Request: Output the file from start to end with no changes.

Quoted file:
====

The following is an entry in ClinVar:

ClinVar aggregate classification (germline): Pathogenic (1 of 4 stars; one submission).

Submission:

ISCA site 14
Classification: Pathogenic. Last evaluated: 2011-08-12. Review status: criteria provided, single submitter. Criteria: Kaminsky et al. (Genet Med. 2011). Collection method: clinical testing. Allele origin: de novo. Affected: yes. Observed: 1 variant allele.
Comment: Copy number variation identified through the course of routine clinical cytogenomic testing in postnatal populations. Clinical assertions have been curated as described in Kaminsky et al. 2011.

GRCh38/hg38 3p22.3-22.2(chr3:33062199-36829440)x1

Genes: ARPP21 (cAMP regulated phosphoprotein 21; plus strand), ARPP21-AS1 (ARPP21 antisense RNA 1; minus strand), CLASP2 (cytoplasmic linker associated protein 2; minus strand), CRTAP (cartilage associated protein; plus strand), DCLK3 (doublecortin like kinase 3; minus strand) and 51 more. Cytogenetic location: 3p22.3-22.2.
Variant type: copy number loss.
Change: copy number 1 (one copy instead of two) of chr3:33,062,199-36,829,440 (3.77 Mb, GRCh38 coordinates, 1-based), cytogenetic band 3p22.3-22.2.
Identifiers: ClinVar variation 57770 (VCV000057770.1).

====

The following is an entry in ClinVar:

ClinVar aggregate classification (germline): Pathogenic (1 of 4 stars; one submission).

Submission:

ISCA site 14
Classification: Pathogenic. Last evaluated: 2011-08-12. Review status: criteria provided, single submitter. Criteria: Kaminsky et al. (Genet Med. 2011). Collection method: clinical testing. Allele origin: de novo. Affected: yes. Observed: 1 variant allele.
Comment: Copy number variation identified through the course of routine clinical cytogenomic testing in postnatal populations. Clinical assertions have been curated as described in Kaminsky et al. 2011.

GRCh38/hg38 3p22.3-22.2(chr3:33062199-36829440)x1

Genes: ARPP21 (cAMP regulated phosphoprotein 21; plus strand), ARPP21-AS1 (ARPP21 antisense RNA 1; minus strand), CLASP2 (cytoplasmic linker associated protein 2; minus strand), CRTAP (cartilage associated protein; plus strand), DCLK3 (doublecortin like kinase 3; minus strand) and 51 more. Cytogenetic location: 3p22.3-22.2.
Variant type: copy number loss.
Change: copy number 1 (one copy instead of two) of chr3:33,062,199-36,829,440 (3.77 Mb, GRCh38 coordinates, 1-based), cytogenetic band 3p22.3-22.2.
Identifiers: ClinVar variation 57770 (VCV000057770.1).